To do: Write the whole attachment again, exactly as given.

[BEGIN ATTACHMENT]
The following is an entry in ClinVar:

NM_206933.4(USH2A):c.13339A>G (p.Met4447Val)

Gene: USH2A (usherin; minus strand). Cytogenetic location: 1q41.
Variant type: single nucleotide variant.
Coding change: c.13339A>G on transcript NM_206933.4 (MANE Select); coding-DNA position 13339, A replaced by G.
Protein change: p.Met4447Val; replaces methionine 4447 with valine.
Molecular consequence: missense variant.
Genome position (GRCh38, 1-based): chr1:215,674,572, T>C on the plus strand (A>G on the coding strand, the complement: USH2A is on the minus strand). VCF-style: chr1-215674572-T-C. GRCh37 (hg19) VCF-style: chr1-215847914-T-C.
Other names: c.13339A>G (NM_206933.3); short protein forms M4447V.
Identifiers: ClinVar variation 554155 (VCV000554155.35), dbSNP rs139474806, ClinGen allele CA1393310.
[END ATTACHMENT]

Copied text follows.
The following is an entry in ClinVar:

NM_206933.4(USH2A):c.13339A>G (p.Met4447Val)

Gene: USH2A (usherin; minus strand). Cytogenetic location: 1q41.
Variant type: single nucleotide variant.
Coding change: c.13339A>G on transcript NM_206933.4 (MANE Select); coding-DNA position 13339, A replaced by G.
Protein change: p.Met4447Val; replaces methionine 4447 with valine.
Molecular consequence: missense variant.
Genome position (GRCh38, 1-based): chr1:215,674,572, T>C on the plus strand (A>G on the coding strand, the complement: USH2A is on the minus strand). VCF-style: chr1-215674572-T-C. GRCh37 (hg19) VCF-style: chr1-215847914-T-C.
Other names: c.13339A>G (NM_206933.3); short protein forms M4447V.
Identifiers: ClinVar variation 554155 (VCV000554155.35), dbSNP rs139474806, ClinGen allele CA1393310.